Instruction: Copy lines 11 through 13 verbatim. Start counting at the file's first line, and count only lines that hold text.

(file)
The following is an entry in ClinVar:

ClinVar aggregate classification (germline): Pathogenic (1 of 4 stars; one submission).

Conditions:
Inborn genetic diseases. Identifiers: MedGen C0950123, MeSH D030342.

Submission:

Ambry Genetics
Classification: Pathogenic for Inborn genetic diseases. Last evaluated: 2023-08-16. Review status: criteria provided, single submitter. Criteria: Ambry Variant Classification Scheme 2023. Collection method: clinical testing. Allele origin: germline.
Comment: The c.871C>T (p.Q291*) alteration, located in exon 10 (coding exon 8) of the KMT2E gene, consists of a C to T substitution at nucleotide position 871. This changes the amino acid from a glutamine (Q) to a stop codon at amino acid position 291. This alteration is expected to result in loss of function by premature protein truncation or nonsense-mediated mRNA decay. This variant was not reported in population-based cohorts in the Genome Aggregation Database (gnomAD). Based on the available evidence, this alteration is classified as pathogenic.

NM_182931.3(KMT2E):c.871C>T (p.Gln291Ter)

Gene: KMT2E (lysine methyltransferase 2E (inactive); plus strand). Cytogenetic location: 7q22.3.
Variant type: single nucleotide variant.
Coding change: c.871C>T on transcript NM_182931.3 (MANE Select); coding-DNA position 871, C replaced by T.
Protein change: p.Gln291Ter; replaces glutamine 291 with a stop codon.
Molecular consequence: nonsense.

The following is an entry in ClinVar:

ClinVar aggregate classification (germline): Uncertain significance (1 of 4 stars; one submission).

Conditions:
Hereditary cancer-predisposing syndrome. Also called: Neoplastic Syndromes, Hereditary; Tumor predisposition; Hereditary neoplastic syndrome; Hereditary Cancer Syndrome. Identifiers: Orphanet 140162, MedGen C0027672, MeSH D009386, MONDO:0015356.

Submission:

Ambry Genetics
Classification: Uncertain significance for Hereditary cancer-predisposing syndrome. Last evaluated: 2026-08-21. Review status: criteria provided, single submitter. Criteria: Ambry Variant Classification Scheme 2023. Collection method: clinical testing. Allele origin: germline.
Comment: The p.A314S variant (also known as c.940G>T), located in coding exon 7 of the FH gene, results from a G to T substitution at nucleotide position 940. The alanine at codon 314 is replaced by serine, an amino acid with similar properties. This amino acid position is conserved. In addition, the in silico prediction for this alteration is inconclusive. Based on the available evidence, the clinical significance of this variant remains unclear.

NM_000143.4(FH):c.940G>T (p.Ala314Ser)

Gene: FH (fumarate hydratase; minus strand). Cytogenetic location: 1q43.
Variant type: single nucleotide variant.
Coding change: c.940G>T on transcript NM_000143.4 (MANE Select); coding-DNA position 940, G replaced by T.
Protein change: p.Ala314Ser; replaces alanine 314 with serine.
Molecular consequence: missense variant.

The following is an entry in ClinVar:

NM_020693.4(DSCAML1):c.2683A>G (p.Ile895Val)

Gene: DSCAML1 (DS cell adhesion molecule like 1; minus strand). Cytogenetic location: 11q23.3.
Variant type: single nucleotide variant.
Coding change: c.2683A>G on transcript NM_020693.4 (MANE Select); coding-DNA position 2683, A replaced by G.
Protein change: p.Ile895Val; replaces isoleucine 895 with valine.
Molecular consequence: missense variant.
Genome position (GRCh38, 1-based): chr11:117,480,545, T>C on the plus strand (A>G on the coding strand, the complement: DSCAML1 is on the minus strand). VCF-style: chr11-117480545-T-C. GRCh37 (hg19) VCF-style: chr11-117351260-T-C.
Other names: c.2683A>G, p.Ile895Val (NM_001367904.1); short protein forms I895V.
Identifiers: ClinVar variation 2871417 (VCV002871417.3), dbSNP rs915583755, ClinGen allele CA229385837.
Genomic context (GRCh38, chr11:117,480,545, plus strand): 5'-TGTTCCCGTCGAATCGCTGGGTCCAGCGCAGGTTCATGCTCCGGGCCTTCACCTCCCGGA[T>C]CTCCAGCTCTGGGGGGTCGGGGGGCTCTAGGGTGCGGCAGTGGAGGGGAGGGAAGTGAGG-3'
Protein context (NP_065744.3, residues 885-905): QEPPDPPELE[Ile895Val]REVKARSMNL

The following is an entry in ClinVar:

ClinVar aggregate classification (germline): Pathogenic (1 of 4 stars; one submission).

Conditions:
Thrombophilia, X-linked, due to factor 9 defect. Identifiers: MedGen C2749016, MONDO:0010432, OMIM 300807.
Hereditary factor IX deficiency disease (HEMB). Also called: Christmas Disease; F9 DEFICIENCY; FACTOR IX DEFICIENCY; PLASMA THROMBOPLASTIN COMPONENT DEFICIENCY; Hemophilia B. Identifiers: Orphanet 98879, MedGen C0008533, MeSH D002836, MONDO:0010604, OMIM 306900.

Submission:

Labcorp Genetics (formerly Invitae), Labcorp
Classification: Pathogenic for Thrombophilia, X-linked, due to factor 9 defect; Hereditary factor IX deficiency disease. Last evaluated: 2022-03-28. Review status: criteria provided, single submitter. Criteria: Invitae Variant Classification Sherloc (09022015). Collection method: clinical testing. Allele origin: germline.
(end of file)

Variant type: single nucleotide variant.
Coding change: c.871C>T on transcript NM_182931.3 (MANE Select); coding-DNA position 871, C replaced by T.
Protein change: p.Gln291Ter; replaces glutamine 291 with a stop codon.